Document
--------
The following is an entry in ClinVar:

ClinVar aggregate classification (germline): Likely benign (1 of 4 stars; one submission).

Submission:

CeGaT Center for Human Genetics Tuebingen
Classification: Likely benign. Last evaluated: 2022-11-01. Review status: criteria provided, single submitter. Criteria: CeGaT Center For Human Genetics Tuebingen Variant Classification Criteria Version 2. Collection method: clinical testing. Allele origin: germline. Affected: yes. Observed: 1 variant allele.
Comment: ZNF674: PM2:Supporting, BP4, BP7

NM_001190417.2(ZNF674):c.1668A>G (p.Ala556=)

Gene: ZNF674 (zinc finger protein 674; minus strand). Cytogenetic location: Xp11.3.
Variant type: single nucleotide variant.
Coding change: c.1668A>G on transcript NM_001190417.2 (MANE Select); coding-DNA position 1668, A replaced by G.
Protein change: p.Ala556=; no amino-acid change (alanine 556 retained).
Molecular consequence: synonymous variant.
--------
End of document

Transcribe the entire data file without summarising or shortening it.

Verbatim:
The following is an entry in ClinVar:

ClinVar aggregate classification (germline): Likely benign (1 of 4 stars; one submission).

Submission:

CeGaT Center for Human Genetics Tuebingen
Classification: Likely benign. Last evaluated: 2022-11-01. Review status: criteria provided, single submitter. Criteria: CeGaT Center For Human Genetics Tuebingen Variant Classification Criteria Version 2. Collection method: clinical testing. Allele origin: germline. Affected: yes. Observed: 1 variant allele.
Comment: ZNF674: PM2:Supporting, BP4, BP7

NM_001190417.2(ZNF674):c.1668A>G (p.Ala556=)

Gene: ZNF674 (zinc finger protein 674; minus strand). Cytogenetic location: Xp11.3.
Variant type: single nucleotide variant.
Coding change: c.1668A>G on transcript NM_001190417.2 (MANE Select); coding-DNA position 1668, A replaced by G.
Protein change: p.Ala556=; no amino-acid change (alanine 556 retained).
Molecular consequence: synonymous variant.